How Are the Mighty Fallen

Joshua Gans writes to point out a paper he wrote with George Shepherd, “How Are the Mighty Fallen: Rejected Classic Articles by Leading Economists” (link to pdf), about the experience some leading economists have had with peer review:

We asked over 140 leading economists, including all living winners of the Nobel Prize and John Bates Clark Medal, to describe instances in which journals rejected their papers. We hit a nerve. More than 60 percent responded, many with several blistering pages. Paul Krugman expressed the tone of many letters: “Thanks for the opportunity to let off a bit of steam.”

The paper is extremely readable (and entertaining), if you have any interest in peer review. Among other tidbits: an extraordinary list of rejected papers, many of them among the classics of economics; the estimate from Krugman that 60% of his papers are rejected on first try; the remarkable story of George Akerlof’s Nobel Prize-Winning paper “The Market for Lemons”, rejected by three separate journals before being published; the two rejections of the famous Black-Scholes options pricing paper, also Nobel Prize-Winning; Krugman’s comment that “I am having a terrible time with my current work on economic geography: referees tell me that it’s obvious, it’s wrong, and anyway they said it years ago.” There’s much more.

Addendum: Joshua also pointed me to a retrospective on the article (pdf here), which makes for interesting followup reading.


  1. Thanks for the good read.

    I think we’re missing a control here: is there any way to measure whether a rejected paper improved prior to its eventual publication? The “buried the paper for 18 months and then resent” anecdotes suggest the cooldown period might have actually been good for the paper! Egos are fragile things, in academia especially. Maybe a way to measure the impact of rejections is by comparing the manuscript versions. But it would be subjective, personal, and bound to hurt more egos than to do good.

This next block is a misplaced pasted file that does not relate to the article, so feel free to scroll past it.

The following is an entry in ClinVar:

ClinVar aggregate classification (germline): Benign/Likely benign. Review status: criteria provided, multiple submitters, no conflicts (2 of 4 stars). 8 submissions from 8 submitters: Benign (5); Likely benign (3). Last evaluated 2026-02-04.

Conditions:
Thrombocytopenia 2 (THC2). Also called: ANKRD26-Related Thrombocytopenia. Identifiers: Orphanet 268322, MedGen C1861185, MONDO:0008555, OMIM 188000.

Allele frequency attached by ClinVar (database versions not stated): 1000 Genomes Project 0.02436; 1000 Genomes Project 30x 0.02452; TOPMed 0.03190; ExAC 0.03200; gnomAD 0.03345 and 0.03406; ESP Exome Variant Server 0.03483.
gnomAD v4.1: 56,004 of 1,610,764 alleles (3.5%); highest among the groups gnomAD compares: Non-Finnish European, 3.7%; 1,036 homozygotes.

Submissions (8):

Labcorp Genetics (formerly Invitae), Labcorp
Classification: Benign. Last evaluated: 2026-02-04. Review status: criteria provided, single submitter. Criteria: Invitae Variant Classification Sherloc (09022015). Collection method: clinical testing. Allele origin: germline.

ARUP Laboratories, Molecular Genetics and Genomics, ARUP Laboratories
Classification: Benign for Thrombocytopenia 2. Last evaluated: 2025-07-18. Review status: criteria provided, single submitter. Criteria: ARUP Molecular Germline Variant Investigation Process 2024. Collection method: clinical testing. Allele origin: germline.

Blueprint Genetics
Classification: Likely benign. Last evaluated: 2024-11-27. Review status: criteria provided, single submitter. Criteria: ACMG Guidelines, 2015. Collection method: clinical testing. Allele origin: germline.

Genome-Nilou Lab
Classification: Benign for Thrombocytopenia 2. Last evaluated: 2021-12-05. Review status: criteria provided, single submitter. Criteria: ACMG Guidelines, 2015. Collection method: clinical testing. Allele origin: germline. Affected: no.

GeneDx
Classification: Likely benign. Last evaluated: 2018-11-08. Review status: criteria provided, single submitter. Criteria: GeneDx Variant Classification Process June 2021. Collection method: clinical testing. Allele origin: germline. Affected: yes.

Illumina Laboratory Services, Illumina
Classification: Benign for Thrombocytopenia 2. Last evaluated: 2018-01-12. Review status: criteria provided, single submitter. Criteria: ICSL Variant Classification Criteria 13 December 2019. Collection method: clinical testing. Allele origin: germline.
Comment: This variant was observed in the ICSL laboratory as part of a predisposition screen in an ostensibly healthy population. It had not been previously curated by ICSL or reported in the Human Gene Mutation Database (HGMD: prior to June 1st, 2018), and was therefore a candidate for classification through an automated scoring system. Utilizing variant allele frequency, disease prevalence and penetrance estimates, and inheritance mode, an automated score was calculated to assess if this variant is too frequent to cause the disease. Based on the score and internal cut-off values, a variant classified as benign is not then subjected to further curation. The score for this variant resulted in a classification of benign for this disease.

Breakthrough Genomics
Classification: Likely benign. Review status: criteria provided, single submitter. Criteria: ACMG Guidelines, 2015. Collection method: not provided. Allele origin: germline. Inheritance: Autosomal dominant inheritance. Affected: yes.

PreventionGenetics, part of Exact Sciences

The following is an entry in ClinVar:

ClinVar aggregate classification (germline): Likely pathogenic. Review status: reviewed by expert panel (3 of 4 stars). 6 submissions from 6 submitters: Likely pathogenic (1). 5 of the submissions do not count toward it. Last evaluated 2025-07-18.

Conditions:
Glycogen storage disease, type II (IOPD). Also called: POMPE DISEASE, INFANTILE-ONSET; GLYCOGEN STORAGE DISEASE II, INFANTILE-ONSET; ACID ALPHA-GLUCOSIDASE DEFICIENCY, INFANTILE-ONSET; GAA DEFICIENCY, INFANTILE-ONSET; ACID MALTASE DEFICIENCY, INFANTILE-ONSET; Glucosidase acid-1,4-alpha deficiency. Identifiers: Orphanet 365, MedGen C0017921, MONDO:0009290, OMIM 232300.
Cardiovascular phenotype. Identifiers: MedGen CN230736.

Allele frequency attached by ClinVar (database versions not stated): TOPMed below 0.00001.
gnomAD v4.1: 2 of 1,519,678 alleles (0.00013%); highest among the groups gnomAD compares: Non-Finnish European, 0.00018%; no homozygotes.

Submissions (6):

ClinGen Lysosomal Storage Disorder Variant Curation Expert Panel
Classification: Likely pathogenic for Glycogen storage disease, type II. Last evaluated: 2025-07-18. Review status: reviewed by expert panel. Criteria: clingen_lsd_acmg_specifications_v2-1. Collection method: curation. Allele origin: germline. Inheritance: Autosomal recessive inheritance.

2. Carlos – Sure, that’s a very interesting question, and there’s some interesting stuff in Gans and Shepherds’ paper about improvements. On the other hand, it’s hard to believe that many papers go from unpublishable to Nobel-worthy because of referee reports.

  3. As the other commenter has noted, it’s impossible to tell whether this is a rejection of the peer review system or a great validation of the system, without a careful review of the original submissions versus their final rejected forms. Winning a Nobel Prize does not make one a good writer (a case in point being Ed Lewis who always owned up to his shortcomings as an author and an instructor). Perhaps the reviewer comments helped vastly improve the papers in question. I can’t say without seeing them and the sour grapes of the authors are not a fair way to judge.

    Also, one wonders how well one can compare a field like economics to a field that is less theoretical, say, chemistry, where there is replicable data and results are perhaps less open to debate.

  4. One idea I thought about for is that when a paper is accepted for a journal, the reviews, and the reviewer names, should be published with the paper. Double-blind reviews are asymmetric. When the paper is accepted, the reviews and their writers’ identities are thrown away, and so it’s easy to game the system by giving the paper an insincere score – there’s no explicit penalty for doing so.

    One part of the process is already symmetric: if the paper is rejected, neither party knows the other’s identity. I have never heard a good explanation about the other part. If, at reviewing time, the reviewer knows he risks having his comments made public, there’s an incentive for making an honest effort. It’s the same incentive for not making up data in experiments – it will be there for other people to look at.

    Obviously this only works for malicious reviews. Ramsey would probably be fine having “this is trivial” as his published review.

Comments are closed.